I think a sincere apology stands on its own, with or without forgiveness. If I offer it with my whole heart, I am more concerned about healing a wrong I have committed than being forgiven. Sometimes it takes a person a while to heal from a hurt. If I am getting angry or bitter with them because they aren’t accepting my apology as quickly as I think they should, how sincerely concerned was I about hurting them? If I love them and am truly sorry I hurt them, then I have have to step back and allow them the time they need to heal instead of demanding that they get over it so that I feel better.

    I accept an apology as quickly as I can. Sometimes that’s immediately. Sometimes it takes time for me to heal. A few minutes. A few days. Sometimes longer. I appreciate the offer of an apology, but I won’t fake healing. I won’t pretend I’m over it when I’m not. Very few things offend me, but sometimes I am hurt. Often by a repeat offender. I won’t cheapen myself by quickly saying it’s all okay when it’s not. My feelings and pain matter. If I don’t value them, who will?

    • I love your words….thank you so much for such a thoughtful response. I think you have a great way of writing your feelings and I imagine that you are the same in person!! Thanks so much–your words meant a lot to me and I will come back and read them and ponder them again later!!!

      • What a kind thing to say. Thank you. I appreciated your post. I always love a post that makes me think. Your post actually inspired one on my blog today. Thank you for sparking my thoughts. I hope it was a wonderful day.

      • Also, I would love to link back to this post and acknowledge that you inspired my post. I didn’t originally because I worried that you would feel I was judging you. I’m not. From your response it seems you understood that. Would it be okay with you if creditted you and linked back to your post?

        • Absolutely!!!!! I respect everyone’s right to state what they think and if my post inspired you to write something from the heart how could that ever offend me???? It is a great way to start a dialog and think in a different direction! I am honored!!! 🙂

  13. colleenieg says:

    If it’s heartfelt, I’ll always accept it. It’s hard to admit mistakes and I respect that. The big difference for me is can I forget what you did? Sometimes that takes a lot longer to move past.

  14. I think it is hard both ways sometimes. Happy SITS day!

  15. I like adult apologies which to me means if I screw up, I say I’m sorry. I don’t add excuses for the mistake. I don’t like an apology with a litany of excuses, reasons that make me feel as if I did something wrong. Enjoy your SITS day.

  16. I recently offended a fellow blogger. That person flatly refused to accept my apology and acted like the very act of apologizing was as scalding as the accidental offense itself. Yeah. I hate when that happens.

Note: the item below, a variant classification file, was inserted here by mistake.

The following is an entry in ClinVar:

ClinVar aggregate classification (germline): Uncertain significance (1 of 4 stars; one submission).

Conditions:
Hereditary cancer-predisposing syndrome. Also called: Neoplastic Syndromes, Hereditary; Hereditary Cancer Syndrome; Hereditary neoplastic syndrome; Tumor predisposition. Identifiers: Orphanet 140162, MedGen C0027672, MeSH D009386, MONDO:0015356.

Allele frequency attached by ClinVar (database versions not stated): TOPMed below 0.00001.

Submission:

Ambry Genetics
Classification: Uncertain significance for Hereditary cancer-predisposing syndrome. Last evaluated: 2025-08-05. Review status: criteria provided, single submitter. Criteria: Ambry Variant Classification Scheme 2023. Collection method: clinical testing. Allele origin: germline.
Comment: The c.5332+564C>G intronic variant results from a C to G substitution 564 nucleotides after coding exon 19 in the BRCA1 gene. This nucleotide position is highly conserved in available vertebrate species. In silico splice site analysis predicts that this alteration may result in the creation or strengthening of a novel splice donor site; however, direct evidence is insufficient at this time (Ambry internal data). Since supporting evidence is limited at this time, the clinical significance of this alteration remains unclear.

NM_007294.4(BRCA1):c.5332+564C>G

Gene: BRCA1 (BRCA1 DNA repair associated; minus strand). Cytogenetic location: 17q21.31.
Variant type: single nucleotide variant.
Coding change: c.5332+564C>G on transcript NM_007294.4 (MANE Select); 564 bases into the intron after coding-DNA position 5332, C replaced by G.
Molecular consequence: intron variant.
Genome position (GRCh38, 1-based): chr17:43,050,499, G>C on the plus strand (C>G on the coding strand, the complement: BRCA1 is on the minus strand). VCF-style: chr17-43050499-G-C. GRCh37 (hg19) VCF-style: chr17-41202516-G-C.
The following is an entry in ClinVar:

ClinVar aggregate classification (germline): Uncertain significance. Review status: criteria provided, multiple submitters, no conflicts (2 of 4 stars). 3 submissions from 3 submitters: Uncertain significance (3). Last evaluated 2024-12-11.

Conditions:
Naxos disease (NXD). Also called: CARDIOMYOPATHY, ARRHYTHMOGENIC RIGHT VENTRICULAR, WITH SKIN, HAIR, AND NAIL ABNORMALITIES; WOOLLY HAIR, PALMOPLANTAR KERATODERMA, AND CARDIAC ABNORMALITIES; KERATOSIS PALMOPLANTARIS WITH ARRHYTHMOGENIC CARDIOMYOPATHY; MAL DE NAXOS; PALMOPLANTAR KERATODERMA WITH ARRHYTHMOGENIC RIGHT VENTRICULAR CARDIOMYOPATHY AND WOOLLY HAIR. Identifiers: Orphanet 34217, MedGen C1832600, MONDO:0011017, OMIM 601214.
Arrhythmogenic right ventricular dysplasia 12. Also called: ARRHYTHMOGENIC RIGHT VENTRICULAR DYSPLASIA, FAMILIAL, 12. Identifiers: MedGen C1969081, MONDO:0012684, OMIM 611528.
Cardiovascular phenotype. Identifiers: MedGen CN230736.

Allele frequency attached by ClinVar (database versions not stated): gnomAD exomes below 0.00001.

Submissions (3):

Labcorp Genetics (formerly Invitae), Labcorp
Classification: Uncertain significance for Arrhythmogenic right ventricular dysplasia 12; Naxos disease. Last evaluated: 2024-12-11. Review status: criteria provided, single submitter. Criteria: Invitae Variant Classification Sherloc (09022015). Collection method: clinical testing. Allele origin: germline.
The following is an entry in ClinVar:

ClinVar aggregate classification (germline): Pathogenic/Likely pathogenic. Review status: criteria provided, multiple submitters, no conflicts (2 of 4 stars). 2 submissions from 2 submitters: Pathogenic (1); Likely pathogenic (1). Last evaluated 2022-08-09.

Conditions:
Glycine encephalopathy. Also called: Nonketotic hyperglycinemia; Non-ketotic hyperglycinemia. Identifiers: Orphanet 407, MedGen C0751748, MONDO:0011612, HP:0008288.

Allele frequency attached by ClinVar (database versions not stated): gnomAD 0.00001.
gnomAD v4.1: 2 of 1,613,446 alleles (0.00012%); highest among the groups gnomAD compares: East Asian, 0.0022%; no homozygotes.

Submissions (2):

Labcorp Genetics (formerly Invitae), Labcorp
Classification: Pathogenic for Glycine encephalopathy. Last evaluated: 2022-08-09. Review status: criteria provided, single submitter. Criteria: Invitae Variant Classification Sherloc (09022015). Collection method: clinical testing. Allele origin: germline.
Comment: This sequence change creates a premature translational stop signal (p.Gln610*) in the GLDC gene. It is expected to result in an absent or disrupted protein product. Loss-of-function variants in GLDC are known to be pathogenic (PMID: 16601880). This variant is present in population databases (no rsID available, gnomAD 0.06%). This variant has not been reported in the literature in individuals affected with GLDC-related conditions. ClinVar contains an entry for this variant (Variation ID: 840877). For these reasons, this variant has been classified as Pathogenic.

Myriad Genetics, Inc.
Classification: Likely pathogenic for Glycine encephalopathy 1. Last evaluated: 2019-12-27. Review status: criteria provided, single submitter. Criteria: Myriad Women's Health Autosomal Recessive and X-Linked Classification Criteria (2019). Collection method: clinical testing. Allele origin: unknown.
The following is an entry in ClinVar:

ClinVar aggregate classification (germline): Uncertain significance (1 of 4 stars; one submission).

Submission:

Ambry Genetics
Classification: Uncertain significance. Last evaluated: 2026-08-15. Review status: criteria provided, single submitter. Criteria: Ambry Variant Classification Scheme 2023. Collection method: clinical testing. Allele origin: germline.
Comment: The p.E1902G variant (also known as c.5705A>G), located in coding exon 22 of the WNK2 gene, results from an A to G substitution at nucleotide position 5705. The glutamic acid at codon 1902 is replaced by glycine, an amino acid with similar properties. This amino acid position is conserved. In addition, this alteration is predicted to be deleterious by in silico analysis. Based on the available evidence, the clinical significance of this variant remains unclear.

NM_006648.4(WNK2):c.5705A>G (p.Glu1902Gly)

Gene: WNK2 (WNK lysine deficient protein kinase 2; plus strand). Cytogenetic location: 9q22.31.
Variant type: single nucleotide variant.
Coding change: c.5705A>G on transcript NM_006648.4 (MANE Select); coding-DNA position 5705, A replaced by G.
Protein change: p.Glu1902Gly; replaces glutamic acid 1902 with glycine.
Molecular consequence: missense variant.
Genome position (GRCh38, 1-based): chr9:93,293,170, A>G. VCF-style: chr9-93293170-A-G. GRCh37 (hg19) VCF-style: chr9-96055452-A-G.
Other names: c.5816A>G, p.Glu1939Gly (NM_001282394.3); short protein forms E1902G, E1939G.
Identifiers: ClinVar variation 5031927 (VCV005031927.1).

• Ouch. That sounds like a not so great experience but I am sure you did all in your power to do the right thing. The ball was in their court and they chose not to play. Game over. 🙂

  17. There’s certainly a difference between a true apology and just saying you’re sorry. It’s often hard for me to accept sorry from my kids when they’re only saying it because they got caught. In our society, forgiveness isn’t highly regarded. True repentance is rare. Saying sorry is just a Band-Aid. We want to gloss over our wrongs and move on to more important things, not worrying about how we may have broken someone’s heart. Saying sorry is appropriate for an accident: when you bump into someone or drop the phone. An apology is begging for forgiveness when you wronged someone. It is humbling. I am so anxious about wronging someone that I say I’m sorry all the time, even when it’s not necessary. Drives my husband nuts.

    • Your words are very true—-the “I’m sorry” can take on a hollow ring to it when it is said all of the time!!!! I loved your answer!! Thanks for taking the time to comment!

  18. Great topic to think about… I think I have forgiven everyone who has given me an honest, sincere apology. I still hold some bitter feelings about certain situations in my life as well, but in those cases the person/people never offered an apology. I think you can tell when someone is sincere, and in most instances there was a good reason for why they did what they did, even if it wasn’t the right thing. So if they realize that they messed up and make the effort to make it right by apologizing, they have my forgiveness. Congrats on being featured on SITS!

    • Thanks for the great words on forgiveness and apologies!!! It is really something to think about !!! Thanks for stopping by and leaving a comment!!! I have had a great day!

  19. I always accept a sincere apology. I tend have more problems with forgiveness, but it’s something I’m working on. Always a work in progress!